Cases applying the continuous conduct exception have generally relied on statutory interpretation to justify a conclusion that the nature of the crime is ongoing. (See People v. Lewis, supra, 77 Cal.App.3d at pp. 460–461, 143 Cal.Rptr. 587; People v. White, supra, 89 Cal.App.3d at p. 151, 152 Cal.Rptr. 312.) A comparison of the legislative history of the relevant child abuse (§ 273d) and spousal battering (§ 273.5) statutes demonstrates their similarity, and supports a conclusion that both are aimed at repetitious activity which culminates in prohibited conduct.
Originally, both crimes were included in the same statute, namely section 273d.4 In 1977 the Legislature amended section 273d, and added section 273.5 to separate the provisions relating to child abuse from those relating to wife abuse. However, the operative language in these statutes remained the same.5 No inference can be drawn from such amendment that the Legislature intended to change the nature of the crimes. Retention of the nearly identical language for each crime negates such interpretation.
Appellant maintains that this exception should not apply to spousal battering because section 273.5 defines a form of battery that is “conceptually different” from child abuse. We disagree. Both the victim of spousal and of child abuse are likely to be unwilling to report their abuse to the authorities due to fear of physical and/or emotional retaliation on the part of the attackers. Both patterns of behavior are based on controlling another individual through violence. We see no “conceptual difference” between the two crimes.
Furthermore, there are sound policy reasons supporting this interpretation. If this exception did not apply the prosecutor, not knowing which act would convince the jury of guilt, would separately charge each act of violence. Assuming the jury believed that a majority or all of the acts took place, a defendant would then be subject to a much longer sentence.
Due process requires only that defendants be given adequate notice of the charges against them so that they may have a reasonable opportunity to prepare their defense and not be taken by surprise at trial. (In re Hess (1955) 45 Cal.2d 171, 175, 288 P.2d 5.) “Following an indictment or information, a preliminary hearing, and criminal discovery, a defendant should be sufficiently advised of the charge or charges to be able to plan a defense.” (People v. Dunnahoo (1984) 152 Cal.App.3d 561, 571, 199 Cal.Rptr. 796.) Furthermore, language from the analogous child abuse statute (§ 273d) prohibiting the infliction of cruel or inhuman “corporal injury ․ resulting in a traumatic condition” has been found to provide adequate notice to those whose conduct is proscribed. (See People v. Smith (1984) 35 Cal.3d 798, 810, 201 Cal.Rptr. 311, 678 P.2d 886.) Thus appellant should have been able to reasonably understand the nature of the charge against him based on the information alone.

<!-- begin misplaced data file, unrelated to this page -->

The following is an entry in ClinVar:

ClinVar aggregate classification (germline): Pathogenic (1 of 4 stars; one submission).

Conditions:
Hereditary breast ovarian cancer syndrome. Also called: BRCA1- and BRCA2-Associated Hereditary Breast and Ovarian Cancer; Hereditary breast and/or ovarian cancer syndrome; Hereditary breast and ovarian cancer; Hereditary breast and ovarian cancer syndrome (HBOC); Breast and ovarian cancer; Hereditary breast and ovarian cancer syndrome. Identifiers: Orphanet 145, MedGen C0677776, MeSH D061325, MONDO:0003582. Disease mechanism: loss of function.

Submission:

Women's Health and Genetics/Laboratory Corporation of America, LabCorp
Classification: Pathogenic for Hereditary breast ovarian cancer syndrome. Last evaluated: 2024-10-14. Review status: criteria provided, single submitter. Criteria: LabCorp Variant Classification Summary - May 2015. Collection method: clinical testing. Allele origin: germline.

Lastly, many of the cases requiring either election or a unanimity instruction involved multiple defense theories. In concluding that the failure to give CALJIC No. 17.01 was prejudicial, the Court in People v. Diedrich stated that “[t]his is not a case where the jury's verdict implies that it did not believe the only defense offered.” (People v. Diedrich, supra, 31 Cal.3d at p. 283, 182 Cal.Rptr. 354, 643 P.2d 971.) Unlike Diedrich, the defendant here offered only one defense: that he did not hit Evelyn. The essence of the jury's task was to decide who was telling the truth, the appellant or his wife. There was no possibility of some jurors believing one defense, and some another.
The judgment is affirmed.
FN1. Unless otherwise indicated, all statutory references are to the Penal Code.. FN1. Unless otherwise indicated, all statutory references are to the Penal Code.
2. CALJIC 17.01 reads as follows: “The defendant is charged with the offense of _. He may be found guilty if the proof shows beyond a reasonable doubt that he committed any one or more of such acts, but in order to find the defendant guilty, all the jurors must agree that he committed the same act or acts. It is not necessary that the particular act or acts committed so agreed upon be stated in the verdict.”
3. All CALJIC instructions referred to are from the fourth edition (1979).
4. Section 273d previously read as follows: “Any husband who willfully inflicts upon his wife corporal injury resulting in a traumatic condition, and any person who willfully inflicts upon any child any cruel or inhuman corporal punishment or injury resulting in a traumatic condition, is guilty of a felony, and upon conviction thereof shall be punished by imprisonment in the state prison for not more than 10 years or in the county jail for not more than one year.” (Added by Stats. 1945, ch. 1312, § 1, at p. 2462. Amended by Stats.1957, ch. 1342, § 1, at p. 2673. Amended by Stats.1965, ch. 1271, § 4, at p. 3146.)
5. Section 273d currently provides: “Any person who willfully inflicts upon any child any cruel or inhuman corporal punishment or injury resulting in a traumatic condition is guilty of a felony ․”Corresponding language is found in section 273.5: “Any person who willfully inflicts upon his or her spouse, or any person who willfully inflicts upon any person of the opposite sex with whom he or she is cohabiting, corporal injury resulting in a traumatic condition, is guilty of a felony ․”
6. See footnote * ante.
ANDERSON, Associate Justice.
BARRY–DEAL, J., concurs. WHITE, P.J., concurs in the judgment.